Vietnam is not one of China’s biggest fans. The reasons may be rooted in a long and combative history, but they extend today to a perceived lack of respect.
If you are of an age that you followed world affairs in the 1950s and ‘60s, you’re familiar with the “domino theory.” It was a key factor in the American involvement in the war in Vietnam, promoted heavily by General Dwight Eisenhower, the U.S. president from 1953 to 1961.
Following Mao Tse-tung’s revolution in China in 1949 and Ho Chi Mính’s rebuff of French colonialism at Dien Bien Phu in 1953, Eisenhower believed strongly that the advance of communism had to be stopped in Southeast Asia — lest the renegade philosophy take over the world. Under U.S. President Richard Nixon (1969-1974) at the height of the Vietnamese civil war (known in Vietnam as the American War), the perceived threat posed by the domino theory was rekindled by Secretary of State Henry Kissinger.
In the end, the belief in dominoes was mostly misguided. Although the government of Vietnam (with minimal support from China) became fully communist upon the country’s reunification in 1975, communism spread no further than the former French colonies of Laos and Cambodia … despite political crises in Thailand, Malaysia, Indonesia and the Philippines that might have given it a foothold.
If mid-20th-century American politics were tagged to an assumption that Vietnam would be riding the coattails of the huge country on its northern border, that conjecture was very wrong. Even today, 46 years after U.S. troops exited Saigon, the Vietnamese don’t like the Chinese very much. Indeed, surveys suggest that fewer than one in five Vietnamese has a positive view of China. (Four in five, by contrast, are fans of Korea and Japan.)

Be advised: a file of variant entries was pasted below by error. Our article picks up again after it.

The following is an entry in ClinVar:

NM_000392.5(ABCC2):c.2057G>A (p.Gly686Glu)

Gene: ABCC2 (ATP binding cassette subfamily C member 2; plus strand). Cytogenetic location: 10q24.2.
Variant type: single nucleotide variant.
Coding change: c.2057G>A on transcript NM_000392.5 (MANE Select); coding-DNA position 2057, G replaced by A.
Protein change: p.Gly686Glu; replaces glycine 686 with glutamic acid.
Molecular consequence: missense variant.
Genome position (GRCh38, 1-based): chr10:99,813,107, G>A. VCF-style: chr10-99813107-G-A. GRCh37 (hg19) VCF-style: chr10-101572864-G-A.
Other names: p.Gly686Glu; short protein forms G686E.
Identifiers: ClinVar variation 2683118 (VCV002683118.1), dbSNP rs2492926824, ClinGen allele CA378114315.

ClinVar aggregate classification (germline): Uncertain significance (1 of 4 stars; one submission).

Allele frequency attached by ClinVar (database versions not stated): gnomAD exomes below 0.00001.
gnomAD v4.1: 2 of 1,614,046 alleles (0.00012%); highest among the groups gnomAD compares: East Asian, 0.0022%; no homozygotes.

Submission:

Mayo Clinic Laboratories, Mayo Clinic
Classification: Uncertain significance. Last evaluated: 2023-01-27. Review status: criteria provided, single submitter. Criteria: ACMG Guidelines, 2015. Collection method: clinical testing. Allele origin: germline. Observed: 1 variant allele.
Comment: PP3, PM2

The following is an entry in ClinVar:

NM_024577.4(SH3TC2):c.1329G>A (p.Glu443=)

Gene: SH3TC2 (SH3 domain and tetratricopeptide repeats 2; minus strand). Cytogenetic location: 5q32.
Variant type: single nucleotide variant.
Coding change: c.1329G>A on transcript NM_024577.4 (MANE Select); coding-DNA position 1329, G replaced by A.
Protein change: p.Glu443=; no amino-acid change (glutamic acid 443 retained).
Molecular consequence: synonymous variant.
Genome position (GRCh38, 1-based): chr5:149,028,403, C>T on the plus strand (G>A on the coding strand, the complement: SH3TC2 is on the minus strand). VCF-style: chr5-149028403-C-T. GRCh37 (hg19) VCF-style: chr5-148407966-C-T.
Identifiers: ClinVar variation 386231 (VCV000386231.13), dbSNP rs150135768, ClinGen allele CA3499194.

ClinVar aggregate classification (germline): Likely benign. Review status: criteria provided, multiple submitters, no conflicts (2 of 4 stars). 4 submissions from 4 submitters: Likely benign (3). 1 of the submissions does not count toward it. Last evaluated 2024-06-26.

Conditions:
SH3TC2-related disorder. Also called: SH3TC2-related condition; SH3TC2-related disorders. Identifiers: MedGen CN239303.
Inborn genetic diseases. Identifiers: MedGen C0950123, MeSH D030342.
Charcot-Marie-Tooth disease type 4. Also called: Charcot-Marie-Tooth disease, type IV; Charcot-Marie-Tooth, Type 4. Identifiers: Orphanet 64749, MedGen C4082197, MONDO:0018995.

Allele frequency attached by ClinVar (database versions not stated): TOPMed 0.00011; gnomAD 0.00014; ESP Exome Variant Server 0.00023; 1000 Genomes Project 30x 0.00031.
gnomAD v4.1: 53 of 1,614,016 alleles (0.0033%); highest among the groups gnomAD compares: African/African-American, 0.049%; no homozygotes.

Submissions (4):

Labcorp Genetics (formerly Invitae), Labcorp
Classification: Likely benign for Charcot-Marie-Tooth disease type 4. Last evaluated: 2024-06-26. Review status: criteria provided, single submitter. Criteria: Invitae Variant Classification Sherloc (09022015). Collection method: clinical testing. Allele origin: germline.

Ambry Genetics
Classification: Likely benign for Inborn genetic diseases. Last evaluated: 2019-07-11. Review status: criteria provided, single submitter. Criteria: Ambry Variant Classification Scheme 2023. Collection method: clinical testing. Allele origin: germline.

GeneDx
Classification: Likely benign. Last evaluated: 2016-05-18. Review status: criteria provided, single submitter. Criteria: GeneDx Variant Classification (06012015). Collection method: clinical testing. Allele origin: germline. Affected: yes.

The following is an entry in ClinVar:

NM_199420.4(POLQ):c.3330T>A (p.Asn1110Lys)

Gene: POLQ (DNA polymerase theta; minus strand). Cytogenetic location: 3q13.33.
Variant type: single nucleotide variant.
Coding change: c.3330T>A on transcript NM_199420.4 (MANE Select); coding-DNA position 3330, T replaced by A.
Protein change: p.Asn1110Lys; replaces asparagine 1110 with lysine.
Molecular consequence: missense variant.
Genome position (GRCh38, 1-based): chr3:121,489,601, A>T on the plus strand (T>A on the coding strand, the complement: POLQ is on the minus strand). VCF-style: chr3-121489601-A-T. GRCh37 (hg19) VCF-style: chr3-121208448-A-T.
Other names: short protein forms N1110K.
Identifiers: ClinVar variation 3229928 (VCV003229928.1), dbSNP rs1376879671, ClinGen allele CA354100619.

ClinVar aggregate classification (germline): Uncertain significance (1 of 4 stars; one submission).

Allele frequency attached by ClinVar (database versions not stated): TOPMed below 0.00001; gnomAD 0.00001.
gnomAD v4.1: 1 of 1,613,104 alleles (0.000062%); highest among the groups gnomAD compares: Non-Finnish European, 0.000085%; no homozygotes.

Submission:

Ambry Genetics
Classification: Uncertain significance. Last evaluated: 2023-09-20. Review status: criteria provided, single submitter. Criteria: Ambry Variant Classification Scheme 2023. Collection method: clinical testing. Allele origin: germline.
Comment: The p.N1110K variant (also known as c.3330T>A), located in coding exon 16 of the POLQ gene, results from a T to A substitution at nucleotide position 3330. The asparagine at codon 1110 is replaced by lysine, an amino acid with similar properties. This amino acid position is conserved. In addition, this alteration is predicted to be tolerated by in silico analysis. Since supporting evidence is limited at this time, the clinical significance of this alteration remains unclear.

Why? It starts with more than 2,000 years of history. Although a Taoist and Confucianist ethic (instilled by centuries of Chinese occupation) prevails today in Vietnam, especially in the north, the Southeast Asian country has thrown off the yoke of Chinese imperialism at least four times. Vietnam first won its independence in 938 A.D.
More recently, it did so during the Sino-French War of 1884, a conflict that ushered in the era of French colonization. That didn’t last long. In the frenzy that followed World War II, China administered northern Vietnam until France could regain its footing. That never happened, of course; even though they contributed baguettes (banh mì) to the culture, the French were soon history.
Gratitude for Chinese support quickly evaporated when China aligned itself with Phnom Penh’s Khmer Rouge government during the Cambodian-Vietnamese War of 1978-1990. Vietnam thrust back the Chinese on two fronts — on both sides of the border in the Mekong Delta, and in a particularly bloody confrontation on its northern border — before settling into an uneasy and distrustful peace.
Military posturing continues today, especially in the East (South China) Sea, where China has made no secret of its designs on the Trường Sa (Paracel and Spratly) island groups. The Chinese have built naval airfields on atolls that Vietnam has for centuries claimed to safeguard offshore natural resources, including oil, along its long coastline. (The Philippines and Malaysia also claim the Spratly group.)